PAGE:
Pops had told Brennan the rest of the story. He had been watching from a block away, fairly confident that Booth and Jared would be coming home with him. When he saw his son hit Seeley, he just about drove his car right up onto the school lawn and ran his own son down. But Seeley was holding his own, so Pops let the scene play itself out, his foot poised above the accelerator, ready to slam it down if necessary.

Not two minutes later, Pops had pulled up in front of the school. Without saying a word, the boys had clambered into the car and Pops, never looking at either one, drove away, whistling quietly.

Back at Pops' house, Jared had climbed out of the car, just like any other afternoon. Booth had sat in his seat, unmoving, the full impact of what he had just done finally hitting him, a thunderous head and ear ache making themselves known and heard.

Pops, still sitting in the driver's seat, slowly turned the key in the ignition, and left it hanging in the steering column. Staring out the front windshield, Pops had said to Booth, "Today, son, you became a man."

Pops sneaked a sideways glance at his grandson, disengaged the car keys, and got out of the car.

Booth had remained in the car alone for a moment. Pops said Booth needed a moment alone to collect himself. Ten minutes later Booth joined Jared on the front porch for a game of marbles. Jared won at marbles, but Booth knew that that September day of 1982, they had both become winners.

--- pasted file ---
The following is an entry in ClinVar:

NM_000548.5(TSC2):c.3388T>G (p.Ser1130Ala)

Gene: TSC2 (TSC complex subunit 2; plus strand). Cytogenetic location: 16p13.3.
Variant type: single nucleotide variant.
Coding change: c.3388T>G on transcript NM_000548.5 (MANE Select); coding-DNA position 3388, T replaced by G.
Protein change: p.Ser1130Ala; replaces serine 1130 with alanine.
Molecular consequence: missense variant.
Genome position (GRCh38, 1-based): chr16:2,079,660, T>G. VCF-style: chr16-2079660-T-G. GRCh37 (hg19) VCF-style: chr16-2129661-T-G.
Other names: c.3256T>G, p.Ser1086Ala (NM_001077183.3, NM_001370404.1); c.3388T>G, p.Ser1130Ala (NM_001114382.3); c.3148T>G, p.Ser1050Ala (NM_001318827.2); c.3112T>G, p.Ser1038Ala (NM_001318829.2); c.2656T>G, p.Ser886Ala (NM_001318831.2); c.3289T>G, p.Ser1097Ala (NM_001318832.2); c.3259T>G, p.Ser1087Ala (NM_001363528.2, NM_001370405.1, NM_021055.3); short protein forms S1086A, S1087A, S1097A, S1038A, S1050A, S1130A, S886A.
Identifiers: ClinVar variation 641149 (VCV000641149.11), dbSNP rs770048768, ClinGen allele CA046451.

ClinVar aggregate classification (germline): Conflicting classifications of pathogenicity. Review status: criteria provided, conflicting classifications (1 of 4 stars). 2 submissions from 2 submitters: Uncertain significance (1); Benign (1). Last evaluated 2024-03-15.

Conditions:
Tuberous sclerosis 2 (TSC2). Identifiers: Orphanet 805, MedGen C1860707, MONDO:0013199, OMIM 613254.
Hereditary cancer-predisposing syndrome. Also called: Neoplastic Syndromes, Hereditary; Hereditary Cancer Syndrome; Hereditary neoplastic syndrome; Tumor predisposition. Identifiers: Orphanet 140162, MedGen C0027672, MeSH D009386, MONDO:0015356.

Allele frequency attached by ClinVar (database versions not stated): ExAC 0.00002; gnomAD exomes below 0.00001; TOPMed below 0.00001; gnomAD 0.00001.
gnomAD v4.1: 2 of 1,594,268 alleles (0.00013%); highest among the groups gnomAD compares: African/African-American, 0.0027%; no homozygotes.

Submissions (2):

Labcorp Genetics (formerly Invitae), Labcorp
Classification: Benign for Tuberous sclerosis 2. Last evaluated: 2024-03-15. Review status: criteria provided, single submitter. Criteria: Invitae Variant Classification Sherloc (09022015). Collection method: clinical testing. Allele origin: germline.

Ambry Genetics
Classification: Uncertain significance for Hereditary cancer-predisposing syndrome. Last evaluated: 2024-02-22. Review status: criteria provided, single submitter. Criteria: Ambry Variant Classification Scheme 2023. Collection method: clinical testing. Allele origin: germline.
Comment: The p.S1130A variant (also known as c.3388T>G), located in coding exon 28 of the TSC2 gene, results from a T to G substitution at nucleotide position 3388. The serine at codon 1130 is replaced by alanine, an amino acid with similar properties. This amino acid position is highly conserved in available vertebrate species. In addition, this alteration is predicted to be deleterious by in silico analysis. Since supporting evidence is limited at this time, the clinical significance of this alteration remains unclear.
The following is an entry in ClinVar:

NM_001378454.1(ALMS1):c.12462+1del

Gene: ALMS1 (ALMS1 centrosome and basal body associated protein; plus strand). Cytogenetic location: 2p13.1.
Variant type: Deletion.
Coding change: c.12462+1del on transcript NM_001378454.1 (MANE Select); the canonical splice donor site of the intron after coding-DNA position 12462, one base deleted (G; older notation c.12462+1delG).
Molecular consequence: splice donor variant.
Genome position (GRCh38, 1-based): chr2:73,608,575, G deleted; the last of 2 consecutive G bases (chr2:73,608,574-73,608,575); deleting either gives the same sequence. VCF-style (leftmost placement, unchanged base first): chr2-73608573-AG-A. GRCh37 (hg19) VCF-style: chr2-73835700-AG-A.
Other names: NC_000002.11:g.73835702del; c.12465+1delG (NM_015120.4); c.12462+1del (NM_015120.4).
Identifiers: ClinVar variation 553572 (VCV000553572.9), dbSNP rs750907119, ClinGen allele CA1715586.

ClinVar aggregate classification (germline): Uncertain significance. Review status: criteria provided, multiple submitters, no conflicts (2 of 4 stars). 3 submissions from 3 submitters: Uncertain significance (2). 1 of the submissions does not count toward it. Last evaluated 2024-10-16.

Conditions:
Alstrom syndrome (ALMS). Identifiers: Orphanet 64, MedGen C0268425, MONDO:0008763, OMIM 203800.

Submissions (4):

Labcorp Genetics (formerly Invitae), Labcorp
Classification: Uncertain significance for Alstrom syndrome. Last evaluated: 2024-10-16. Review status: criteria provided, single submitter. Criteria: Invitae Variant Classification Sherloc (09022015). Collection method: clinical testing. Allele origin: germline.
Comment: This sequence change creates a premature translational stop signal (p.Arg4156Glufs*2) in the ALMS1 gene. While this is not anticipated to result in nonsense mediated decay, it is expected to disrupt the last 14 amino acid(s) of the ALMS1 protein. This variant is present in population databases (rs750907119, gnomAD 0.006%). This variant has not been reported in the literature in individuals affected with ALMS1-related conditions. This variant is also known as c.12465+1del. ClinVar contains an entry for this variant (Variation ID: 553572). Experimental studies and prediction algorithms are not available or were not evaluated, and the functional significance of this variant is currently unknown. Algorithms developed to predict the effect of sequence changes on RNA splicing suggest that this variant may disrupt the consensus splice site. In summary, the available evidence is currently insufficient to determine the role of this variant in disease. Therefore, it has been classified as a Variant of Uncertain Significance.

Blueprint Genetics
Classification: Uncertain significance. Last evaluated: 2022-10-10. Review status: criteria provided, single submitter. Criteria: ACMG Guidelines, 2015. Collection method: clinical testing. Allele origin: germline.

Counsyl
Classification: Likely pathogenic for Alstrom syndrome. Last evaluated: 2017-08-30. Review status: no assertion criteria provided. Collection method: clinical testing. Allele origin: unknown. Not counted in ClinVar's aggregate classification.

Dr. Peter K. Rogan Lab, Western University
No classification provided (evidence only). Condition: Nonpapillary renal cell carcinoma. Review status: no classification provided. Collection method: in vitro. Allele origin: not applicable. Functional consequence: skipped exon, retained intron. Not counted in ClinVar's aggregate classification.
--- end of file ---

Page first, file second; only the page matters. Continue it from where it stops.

This is my version. Who knows what really happened? HH and the SquareChicken do.

Neither of them is saying anything, which is their right.
That's fine, roll it out at your own pace, boys. In the meantime,
I'm going to keep filling in the blanks, and writing dialog, and helping
these two B&B souls reveal themselves to each other.

And you, Dear Reader, you get a vote as well. You vote with your voice,
and your keyboard. You vote by sending in a review of the fictions you
appreciate. So, if you feel so inclined, review this story.
HH and SquareChicken may not listen to you, but I will.

Until next time ... ~ MoxieGirl44